Selective serotonin reuptake inhibitors (SSRIs), such as fluoxetine (Prozac, Eli Lilly), sertraline (Zoloft, Pfizer), and paroxetine (Paxil, GlaxoSmithKline) have dominated the market for the past 20 to 30 years and have remained the customary therapies for patients with PTSD, according to New York City-based psychiatrist Gauri Khurana, MD, MPH.

“I think there are other medications to treat [PTSD] that are effective, and for some reason, this isn’t galvanizing a lot of research interest,” Khurana told MD Mag. “The bigger moneymakers are in [attention-deficit/hyperactivity disorder] or antipsychotics.”

Despite a general lack of research into new treatments for PTSD, the disorder has a significant and widespread impact. “It’s really common, and it can happen to anyone,” said Eric Altschuler, MD, PhD, associate chief and residency program director of the Department of Physical Medicine and Rehabilitation at Metropolitan Hospital in New York City. “It’s really important we understand it.”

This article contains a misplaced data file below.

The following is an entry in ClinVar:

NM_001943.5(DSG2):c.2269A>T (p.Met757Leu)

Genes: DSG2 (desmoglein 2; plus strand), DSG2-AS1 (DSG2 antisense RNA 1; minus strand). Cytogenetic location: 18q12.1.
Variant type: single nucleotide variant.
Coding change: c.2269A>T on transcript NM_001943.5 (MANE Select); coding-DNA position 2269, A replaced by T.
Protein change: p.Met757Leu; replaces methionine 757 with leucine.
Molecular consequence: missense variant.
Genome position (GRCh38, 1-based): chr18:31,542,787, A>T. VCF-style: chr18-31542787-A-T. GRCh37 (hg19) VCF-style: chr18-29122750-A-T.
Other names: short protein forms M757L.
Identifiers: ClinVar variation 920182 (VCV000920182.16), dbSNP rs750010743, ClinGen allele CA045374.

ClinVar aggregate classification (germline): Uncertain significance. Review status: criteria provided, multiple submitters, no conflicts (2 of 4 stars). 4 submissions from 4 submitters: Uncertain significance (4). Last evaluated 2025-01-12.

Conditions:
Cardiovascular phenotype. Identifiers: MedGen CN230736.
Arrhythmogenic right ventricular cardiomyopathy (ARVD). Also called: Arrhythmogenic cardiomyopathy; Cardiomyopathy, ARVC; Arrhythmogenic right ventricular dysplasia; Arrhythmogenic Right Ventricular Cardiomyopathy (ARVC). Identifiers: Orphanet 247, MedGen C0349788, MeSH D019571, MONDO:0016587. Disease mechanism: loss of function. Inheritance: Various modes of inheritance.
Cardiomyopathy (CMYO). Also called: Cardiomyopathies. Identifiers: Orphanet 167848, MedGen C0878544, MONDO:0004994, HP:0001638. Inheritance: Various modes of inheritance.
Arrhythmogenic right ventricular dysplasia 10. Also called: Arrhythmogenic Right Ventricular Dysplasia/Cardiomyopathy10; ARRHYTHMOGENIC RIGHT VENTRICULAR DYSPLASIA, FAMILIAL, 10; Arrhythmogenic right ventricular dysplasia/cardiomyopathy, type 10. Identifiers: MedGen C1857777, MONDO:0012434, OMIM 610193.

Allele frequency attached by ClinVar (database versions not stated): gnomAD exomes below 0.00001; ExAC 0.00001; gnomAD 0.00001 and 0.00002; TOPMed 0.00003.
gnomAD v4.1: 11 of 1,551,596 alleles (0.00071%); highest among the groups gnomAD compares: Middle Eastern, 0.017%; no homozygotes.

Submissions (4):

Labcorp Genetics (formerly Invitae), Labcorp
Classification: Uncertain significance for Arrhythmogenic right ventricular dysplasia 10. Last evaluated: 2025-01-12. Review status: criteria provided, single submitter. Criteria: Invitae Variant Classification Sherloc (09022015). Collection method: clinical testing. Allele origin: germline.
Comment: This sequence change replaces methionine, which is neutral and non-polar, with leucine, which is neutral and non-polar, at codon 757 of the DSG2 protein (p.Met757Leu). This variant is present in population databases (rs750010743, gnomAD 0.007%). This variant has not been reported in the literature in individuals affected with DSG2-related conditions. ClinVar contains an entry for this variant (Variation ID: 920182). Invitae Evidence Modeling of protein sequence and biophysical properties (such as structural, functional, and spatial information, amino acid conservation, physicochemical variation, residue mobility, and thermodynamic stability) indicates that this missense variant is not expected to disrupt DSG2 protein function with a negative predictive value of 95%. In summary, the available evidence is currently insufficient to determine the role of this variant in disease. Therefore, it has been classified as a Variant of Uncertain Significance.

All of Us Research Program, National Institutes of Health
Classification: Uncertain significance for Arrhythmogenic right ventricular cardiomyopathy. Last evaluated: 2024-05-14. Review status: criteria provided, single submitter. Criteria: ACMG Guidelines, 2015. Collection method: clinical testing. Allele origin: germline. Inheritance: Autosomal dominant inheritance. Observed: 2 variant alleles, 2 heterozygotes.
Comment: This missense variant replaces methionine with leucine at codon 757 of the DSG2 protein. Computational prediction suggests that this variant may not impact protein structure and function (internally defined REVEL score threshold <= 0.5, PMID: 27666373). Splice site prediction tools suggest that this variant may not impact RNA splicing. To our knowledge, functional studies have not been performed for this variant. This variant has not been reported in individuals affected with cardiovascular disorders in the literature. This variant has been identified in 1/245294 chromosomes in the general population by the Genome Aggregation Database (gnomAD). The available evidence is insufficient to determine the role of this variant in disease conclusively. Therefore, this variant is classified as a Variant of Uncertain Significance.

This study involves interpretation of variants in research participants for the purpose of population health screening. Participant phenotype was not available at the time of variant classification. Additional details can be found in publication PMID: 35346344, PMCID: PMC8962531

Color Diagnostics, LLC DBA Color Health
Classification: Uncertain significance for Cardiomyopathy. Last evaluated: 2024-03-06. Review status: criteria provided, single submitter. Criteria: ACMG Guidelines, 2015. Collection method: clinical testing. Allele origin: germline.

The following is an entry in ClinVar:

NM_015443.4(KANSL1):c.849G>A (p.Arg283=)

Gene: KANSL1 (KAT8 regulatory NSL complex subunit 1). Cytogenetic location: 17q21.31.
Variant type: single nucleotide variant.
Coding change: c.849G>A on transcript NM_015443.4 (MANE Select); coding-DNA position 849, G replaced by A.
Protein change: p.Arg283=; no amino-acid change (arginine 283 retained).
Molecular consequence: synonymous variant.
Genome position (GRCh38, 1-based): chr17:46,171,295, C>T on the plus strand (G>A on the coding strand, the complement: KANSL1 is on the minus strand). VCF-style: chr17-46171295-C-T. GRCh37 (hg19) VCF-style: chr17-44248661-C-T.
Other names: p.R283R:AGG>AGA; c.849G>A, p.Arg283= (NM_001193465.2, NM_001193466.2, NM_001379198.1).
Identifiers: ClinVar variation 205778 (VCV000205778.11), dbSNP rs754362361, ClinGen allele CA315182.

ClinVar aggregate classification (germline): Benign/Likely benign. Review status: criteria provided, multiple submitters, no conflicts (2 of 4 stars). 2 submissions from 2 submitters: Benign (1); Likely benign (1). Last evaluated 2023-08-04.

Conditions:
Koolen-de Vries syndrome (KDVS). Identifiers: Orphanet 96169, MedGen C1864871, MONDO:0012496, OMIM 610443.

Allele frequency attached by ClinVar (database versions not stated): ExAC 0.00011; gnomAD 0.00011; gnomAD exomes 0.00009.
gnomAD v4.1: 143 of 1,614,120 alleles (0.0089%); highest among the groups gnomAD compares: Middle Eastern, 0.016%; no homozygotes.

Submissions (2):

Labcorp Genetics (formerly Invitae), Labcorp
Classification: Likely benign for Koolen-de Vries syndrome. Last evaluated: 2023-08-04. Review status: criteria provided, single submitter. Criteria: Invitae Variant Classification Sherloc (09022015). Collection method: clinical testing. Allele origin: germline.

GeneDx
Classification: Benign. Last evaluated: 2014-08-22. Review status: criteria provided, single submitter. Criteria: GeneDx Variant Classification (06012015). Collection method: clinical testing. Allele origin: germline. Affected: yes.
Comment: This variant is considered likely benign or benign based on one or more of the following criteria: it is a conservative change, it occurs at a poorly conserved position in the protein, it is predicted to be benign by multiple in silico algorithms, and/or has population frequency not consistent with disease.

Approximately 7.8% of Americans will experience PTSD at some point in their lives, with women twice as likely as men to develop the condition. About 3.6% of adults aged 18 to 54 years—or 5.2 million people—have PTSD during a given year, according to the Nebraska Department of Veterans’ Affairs.

Notwithstanding the proven prevalence of PTSD among various populations, little has been done to spur innovation for new therapies. According to Israel Liberzon, MD, a professor of psychiatry, psychology, and neuroscience at the University of Michigan, SSRIs—specifically sertraline (approved in 1999) and paroxetine (approved in 2001)—are the only medications currently approved by the US Food and Drug Administration for the specific treatment of PTSD.

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